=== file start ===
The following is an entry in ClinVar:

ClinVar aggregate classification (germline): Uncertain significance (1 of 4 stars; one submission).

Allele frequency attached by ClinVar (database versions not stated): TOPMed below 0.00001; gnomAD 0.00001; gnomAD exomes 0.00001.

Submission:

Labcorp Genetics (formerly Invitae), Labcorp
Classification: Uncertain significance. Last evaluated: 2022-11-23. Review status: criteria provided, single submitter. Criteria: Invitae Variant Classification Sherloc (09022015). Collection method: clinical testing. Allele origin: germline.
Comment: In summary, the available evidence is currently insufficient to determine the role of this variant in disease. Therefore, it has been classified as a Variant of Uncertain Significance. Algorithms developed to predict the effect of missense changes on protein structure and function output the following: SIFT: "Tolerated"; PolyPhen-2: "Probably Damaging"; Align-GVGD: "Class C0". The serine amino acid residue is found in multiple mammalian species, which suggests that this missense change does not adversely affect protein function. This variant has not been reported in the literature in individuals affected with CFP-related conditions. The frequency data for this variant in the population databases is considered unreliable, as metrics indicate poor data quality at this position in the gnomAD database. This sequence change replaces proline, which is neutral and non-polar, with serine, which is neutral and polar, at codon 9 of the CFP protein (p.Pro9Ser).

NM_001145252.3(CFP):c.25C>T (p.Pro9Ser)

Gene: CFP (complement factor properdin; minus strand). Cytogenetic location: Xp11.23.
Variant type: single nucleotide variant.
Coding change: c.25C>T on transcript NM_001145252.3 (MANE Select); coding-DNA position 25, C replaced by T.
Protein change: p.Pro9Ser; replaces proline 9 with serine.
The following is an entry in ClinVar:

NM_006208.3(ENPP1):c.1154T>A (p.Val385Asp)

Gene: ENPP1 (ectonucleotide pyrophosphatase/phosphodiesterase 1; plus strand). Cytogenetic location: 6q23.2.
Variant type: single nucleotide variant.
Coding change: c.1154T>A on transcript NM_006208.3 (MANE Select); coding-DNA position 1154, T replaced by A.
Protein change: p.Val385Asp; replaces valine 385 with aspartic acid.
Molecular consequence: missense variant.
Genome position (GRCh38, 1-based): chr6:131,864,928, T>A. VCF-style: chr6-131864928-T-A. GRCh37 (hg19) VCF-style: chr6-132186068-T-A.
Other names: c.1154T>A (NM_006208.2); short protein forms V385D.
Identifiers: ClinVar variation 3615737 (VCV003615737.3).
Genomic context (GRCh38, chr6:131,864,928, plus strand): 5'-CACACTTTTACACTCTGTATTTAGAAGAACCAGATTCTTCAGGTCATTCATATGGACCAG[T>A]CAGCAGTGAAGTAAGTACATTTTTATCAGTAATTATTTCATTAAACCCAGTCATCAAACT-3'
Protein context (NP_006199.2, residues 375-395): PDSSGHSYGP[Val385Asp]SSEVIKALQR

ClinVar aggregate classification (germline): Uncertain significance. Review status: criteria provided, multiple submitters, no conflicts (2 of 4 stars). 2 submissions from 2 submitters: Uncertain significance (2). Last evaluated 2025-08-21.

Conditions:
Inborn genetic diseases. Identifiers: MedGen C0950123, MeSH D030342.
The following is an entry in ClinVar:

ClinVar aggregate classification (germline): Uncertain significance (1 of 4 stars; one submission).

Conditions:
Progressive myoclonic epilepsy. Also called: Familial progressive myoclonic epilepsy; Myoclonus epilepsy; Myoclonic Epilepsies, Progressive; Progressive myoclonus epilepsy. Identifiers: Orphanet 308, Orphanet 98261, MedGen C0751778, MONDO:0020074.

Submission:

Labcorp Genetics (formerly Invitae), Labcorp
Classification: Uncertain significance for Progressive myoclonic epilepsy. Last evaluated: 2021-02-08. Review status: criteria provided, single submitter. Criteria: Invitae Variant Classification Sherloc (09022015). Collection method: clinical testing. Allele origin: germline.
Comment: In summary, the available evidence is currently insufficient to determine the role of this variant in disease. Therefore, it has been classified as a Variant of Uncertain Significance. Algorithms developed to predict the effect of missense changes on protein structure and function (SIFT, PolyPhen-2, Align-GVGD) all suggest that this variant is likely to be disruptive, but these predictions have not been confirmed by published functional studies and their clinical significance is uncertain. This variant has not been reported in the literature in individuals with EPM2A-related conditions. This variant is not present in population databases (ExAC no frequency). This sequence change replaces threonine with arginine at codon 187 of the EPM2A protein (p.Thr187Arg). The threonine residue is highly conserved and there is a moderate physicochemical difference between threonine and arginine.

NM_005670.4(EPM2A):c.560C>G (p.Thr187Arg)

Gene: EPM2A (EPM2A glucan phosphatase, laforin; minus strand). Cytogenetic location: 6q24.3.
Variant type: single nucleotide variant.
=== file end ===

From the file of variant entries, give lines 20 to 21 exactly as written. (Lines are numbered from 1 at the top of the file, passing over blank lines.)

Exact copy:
Genome position (GRCh38, 1-based): chr6:131,864,928, T>A. VCF-style: chr6-131864928-T-A. GRCh37 (hg19) VCF-style: chr6-132186068-T-A.
Other names: c.1154T>A (NM_006208.2); short protein forms V385D.